While in Myrtle Beach, I did 2.5 miles (with 2 mile warm-up and 1 mile cool down), and my goal for next week is to get 3 miles. Jason and I also talked about how time based vs. mile based training might work better for me, but I’ll write more about that next week.

I’m feeling strong so far, and despite not having a CRAZY base, having at least a base of 15-20 miles per week has really helped me.  I want this NYC Marathon to be a great experience, and to hopefully PR. I don’t want it to be like Chicago, where I was majorly struggling due to heat and held my mom back.

Starting next week I will do weekly recaps again of my training so I can connect with more runners – I love reading everyone’s weekly recaps and feeling like we’re all in this together :-)

Who else has started their marathon training?

I never do long runs alone so I’m kinda scared for next week…what are your long run tips to not get bored or get through it?

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07-06-2016

6 Marathon Training Tips For All Levels

This week is week 3 of marathon tranining and I can’t believe we just ran 10 miles yesterday. It’s amazing how fast your body can get back in shape. Just a month ago I was struggling to run 5-6 miles. Shooting to run anywhere from 3-6 miles today depending on how I feel. I want it to be a longer recovery day but I can only run at 2pm so it will be HOT. 95 degrees and 50% humidity. And I just do not want to run on the treadmill, so we’ll see…

Anyway, today I’ve got some great training info for you from the author of Running a Marathon For Dummies (and many other running related books), Dr. Jason Karp. I am following his intermediate plan in the aforementioned book. 

I sent him a few questions related to training that I thought might benefit other runners as well. Let’s get into it!

Training for a marathon? Check out these tips and insight from Dr. Jason Karp! | http://reach-yourpeak.com

1) What are your suggestions for adjusting pace in tempo runs or track workouts when it’s hot/humid?
Adjusting pace is okay as long as you are still running at the correct pace given the conditions. For example, if you’re doing a VO2 max interval workout on the track and it’s hot and humid, you still want to run at your VO2max pace whatever that pace may be on that day. It’s hard to know exactly by how much the weather will affect someone. Your VO2max pace may be a few seconds per mile slower on a hot/humid day, so adjust the time for your reps. If someone has a heart rate monitor, the pace can be adjusted by heart rate. For example, if on a cool day, you’re running at 7:00 mile pace at 100% max heart rate, but on a hot/humid day, you reach 100% max heart rate at 7:10 pace, then run at 7:10 pace that day.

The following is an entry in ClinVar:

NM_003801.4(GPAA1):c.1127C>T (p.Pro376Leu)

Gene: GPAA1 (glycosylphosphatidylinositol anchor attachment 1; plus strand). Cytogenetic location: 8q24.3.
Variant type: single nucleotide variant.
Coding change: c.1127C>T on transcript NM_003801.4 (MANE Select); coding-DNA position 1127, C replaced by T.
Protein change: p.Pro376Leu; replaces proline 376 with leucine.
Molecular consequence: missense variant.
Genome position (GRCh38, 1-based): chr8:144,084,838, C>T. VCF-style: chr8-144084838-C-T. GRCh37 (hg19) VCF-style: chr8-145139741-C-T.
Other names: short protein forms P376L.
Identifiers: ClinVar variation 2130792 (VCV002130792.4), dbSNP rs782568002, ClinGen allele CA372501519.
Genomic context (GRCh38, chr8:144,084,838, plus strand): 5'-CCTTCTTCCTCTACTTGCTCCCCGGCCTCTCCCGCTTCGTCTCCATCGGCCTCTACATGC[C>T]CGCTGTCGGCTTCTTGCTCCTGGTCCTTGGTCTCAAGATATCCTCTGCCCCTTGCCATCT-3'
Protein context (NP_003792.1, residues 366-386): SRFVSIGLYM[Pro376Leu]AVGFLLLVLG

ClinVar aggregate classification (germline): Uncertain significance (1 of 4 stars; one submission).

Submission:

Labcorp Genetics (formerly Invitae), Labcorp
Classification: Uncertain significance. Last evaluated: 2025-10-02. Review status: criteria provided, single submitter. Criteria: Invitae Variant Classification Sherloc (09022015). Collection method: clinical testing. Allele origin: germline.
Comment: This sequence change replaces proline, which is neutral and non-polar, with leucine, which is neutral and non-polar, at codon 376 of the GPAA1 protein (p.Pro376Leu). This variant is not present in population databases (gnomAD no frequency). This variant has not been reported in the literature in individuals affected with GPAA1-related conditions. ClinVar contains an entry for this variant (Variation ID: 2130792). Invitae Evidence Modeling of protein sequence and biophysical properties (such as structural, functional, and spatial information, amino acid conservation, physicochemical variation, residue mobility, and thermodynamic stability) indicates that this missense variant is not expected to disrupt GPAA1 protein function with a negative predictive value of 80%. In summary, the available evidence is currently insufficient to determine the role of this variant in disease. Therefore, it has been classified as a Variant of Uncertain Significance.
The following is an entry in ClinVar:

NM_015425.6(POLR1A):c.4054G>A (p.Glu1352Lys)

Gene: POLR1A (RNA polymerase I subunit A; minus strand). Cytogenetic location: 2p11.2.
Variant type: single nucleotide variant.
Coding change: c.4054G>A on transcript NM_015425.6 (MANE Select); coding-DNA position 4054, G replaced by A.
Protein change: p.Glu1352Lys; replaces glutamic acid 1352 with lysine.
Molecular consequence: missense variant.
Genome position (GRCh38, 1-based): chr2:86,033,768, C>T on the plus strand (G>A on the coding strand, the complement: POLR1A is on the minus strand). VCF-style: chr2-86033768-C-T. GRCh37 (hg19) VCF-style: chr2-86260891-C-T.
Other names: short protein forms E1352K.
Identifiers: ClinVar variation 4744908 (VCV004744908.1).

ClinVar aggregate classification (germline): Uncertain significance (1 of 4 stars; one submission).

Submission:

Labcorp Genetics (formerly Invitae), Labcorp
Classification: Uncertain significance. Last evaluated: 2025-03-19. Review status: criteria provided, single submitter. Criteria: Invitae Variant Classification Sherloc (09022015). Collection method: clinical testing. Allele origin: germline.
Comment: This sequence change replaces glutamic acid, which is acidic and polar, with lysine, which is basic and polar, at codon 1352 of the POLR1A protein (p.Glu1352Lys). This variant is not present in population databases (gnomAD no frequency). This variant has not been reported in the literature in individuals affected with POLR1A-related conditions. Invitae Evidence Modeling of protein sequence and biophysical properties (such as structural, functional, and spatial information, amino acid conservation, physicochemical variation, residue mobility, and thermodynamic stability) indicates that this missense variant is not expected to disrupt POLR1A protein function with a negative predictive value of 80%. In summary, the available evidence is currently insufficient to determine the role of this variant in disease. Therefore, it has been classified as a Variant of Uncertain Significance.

2) I’ve seen you mention that exercising 250 min. per week and watching your nutrition will easily help you lose weight. Do those 250 minutes include easy runs? Or just hard workouts? What other tips do you have for getting to your race weight WHILE marathon training?
The number 250 is based on the 2009 position statement from the American College of Sports Medicine. It includes aerobic exercise. My next book is all about running for weight loss. Even though the subject tends to be made complicated, it’s really easy€” — to lose weight, you must expend more calories and consume fewer. So, when marathon training, don’t replenish all of the calories after long workouts. Only replace the calories you need to fuel your running and recover from workouts.

3) What do you think of cross training? Your plan has 1-2 days of rest. Do you think adding a day of cross training like cycling or swimming is beneficial? What about cycling in the AM and running in the PM, to get more cardio in but less impact on the legs?
I promote cross training for runners who aren’t running a lot of miles. In that case, cross training can definitely help with cardiovascular improvement. However, if you want to be a better runner, you must run. Swimming won’t make you a better runner.